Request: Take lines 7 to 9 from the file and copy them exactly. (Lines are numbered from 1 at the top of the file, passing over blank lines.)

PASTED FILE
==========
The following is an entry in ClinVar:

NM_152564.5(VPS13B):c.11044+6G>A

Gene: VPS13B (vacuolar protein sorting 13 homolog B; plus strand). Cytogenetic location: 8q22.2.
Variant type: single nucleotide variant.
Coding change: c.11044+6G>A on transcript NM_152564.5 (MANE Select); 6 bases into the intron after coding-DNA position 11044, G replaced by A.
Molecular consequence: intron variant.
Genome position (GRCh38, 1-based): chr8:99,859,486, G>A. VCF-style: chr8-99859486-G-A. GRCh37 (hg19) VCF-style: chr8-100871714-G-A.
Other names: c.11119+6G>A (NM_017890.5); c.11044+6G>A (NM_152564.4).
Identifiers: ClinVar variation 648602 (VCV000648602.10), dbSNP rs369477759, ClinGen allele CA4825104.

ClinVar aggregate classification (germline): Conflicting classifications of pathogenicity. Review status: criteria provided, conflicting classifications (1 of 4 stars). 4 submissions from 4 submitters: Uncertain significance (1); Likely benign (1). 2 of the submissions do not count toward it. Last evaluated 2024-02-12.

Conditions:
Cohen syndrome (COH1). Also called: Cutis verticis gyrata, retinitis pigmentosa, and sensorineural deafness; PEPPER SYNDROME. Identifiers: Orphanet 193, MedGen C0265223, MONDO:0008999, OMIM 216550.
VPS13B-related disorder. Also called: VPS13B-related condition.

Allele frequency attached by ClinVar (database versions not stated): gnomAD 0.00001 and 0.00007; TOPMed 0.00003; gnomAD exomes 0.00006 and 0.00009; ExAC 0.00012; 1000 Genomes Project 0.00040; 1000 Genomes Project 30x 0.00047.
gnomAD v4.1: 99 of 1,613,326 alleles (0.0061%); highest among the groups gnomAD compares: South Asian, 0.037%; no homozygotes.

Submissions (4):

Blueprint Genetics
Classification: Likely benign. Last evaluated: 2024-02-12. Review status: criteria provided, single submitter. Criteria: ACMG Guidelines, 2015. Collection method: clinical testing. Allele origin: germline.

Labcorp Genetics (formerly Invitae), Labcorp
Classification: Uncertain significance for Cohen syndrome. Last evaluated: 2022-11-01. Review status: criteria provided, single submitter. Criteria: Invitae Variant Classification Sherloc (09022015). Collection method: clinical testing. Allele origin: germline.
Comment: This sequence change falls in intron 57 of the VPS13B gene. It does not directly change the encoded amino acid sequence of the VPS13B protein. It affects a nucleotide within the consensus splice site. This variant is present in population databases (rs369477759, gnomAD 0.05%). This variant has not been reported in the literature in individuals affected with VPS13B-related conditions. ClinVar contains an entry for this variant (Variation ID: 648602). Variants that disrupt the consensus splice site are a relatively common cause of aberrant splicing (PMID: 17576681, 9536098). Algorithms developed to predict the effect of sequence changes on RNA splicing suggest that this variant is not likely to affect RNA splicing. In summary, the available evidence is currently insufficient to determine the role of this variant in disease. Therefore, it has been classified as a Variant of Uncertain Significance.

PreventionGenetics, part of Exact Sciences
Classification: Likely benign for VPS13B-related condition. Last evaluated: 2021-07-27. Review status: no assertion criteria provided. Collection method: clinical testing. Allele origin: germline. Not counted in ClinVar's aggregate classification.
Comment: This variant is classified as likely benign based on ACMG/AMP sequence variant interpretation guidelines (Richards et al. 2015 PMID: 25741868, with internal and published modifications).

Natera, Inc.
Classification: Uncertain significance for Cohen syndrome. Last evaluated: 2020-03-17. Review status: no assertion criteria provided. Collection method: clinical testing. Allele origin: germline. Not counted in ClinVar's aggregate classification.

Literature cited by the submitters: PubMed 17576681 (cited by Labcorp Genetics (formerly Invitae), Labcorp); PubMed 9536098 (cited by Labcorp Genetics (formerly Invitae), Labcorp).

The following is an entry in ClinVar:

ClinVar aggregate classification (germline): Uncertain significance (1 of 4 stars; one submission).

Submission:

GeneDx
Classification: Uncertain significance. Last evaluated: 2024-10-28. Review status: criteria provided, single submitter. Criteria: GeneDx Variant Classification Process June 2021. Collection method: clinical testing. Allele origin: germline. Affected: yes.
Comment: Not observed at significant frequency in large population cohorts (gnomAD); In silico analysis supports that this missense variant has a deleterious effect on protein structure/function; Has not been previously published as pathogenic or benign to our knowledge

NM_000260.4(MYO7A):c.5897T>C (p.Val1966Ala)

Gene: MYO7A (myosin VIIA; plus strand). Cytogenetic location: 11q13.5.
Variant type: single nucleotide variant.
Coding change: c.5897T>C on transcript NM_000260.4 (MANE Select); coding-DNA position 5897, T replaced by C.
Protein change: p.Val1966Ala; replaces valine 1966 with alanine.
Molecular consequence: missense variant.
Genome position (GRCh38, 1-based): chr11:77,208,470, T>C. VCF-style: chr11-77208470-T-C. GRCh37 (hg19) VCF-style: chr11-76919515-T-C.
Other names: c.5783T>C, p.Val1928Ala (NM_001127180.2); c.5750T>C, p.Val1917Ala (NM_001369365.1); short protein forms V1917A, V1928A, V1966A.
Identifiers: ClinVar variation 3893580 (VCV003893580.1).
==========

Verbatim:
Genome position (GRCh38, 1-based): chr8:99,859,486, G>A. VCF-style: chr8-99859486-G-A. GRCh37 (hg19) VCF-style: chr8-100871714-G-A.
Other names: c.11119+6G>A (NM_017890.5); c.11044+6G>A (NM_152564.4).
Identifiers: ClinVar variation 648602 (VCV000648602.10), dbSNP rs369477759, ClinGen allele CA4825104.